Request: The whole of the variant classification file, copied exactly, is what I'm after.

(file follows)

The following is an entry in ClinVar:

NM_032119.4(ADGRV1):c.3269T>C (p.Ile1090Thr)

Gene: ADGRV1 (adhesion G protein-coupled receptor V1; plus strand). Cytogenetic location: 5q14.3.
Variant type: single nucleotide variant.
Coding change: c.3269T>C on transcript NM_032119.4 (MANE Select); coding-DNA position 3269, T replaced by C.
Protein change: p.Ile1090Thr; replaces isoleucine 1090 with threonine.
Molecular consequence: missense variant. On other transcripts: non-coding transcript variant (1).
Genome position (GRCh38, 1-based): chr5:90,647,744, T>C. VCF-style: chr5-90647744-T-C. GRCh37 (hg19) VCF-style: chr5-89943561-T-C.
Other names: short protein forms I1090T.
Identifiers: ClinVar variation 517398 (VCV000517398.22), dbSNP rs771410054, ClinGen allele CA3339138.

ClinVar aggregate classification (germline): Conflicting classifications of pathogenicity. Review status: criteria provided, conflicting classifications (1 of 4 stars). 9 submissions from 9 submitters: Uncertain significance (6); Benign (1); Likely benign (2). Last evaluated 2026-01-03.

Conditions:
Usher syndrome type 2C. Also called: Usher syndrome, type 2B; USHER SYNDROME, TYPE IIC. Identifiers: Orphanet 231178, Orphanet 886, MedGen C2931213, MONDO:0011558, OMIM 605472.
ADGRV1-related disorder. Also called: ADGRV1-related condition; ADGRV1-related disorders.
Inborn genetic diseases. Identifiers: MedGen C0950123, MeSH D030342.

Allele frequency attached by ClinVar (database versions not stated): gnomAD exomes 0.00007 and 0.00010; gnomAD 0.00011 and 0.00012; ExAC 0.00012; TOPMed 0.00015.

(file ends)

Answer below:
The following is an entry in ClinVar:

NM_032119.4(ADGRV1):c.3269T>C (p.Ile1090Thr)

Gene: ADGRV1 (adhesion G protein-coupled receptor V1; plus strand). Cytogenetic location: 5q14.3.
Variant type: single nucleotide variant.
Coding change: c.3269T>C on transcript NM_032119.4 (MANE Select); coding-DNA position 3269, T replaced by C.
Protein change: p.Ile1090Thr; replaces isoleucine 1090 with threonine.
Molecular consequence: missense variant. On other transcripts: non-coding transcript variant (1).
Genome position (GRCh38, 1-based): chr5:90,647,744, T>C. VCF-style: chr5-90647744-T-C. GRCh37 (hg19) VCF-style: chr5-89943561-T-C.
Other names: short protein forms I1090T.
Identifiers: ClinVar variation 517398 (VCV000517398.22), dbSNP rs771410054, ClinGen allele CA3339138.

ClinVar aggregate classification (germline): Conflicting classifications of pathogenicity. Review status: criteria provided, conflicting classifications (1 of 4 stars). 9 submissions from 9 submitters: Uncertain significance (6); Benign (1); Likely benign (2). Last evaluated 2026-01-03.

Conditions:
Usher syndrome type 2C. Also called: Usher syndrome, type 2B; USHER SYNDROME, TYPE IIC. Identifiers: Orphanet 231178, Orphanet 886, MedGen C2931213, MONDO:0011558, OMIM 605472.
ADGRV1-related disorder. Also called: ADGRV1-related condition; ADGRV1-related disorders.
Inborn genetic diseases. Identifiers: MedGen C0950123, MeSH D030342.

Allele frequency attached by ClinVar (database versions not stated): gnomAD exomes 0.00007 and 0.00010; gnomAD 0.00011 and 0.00012; ExAC 0.00012; TOPMed 0.00015.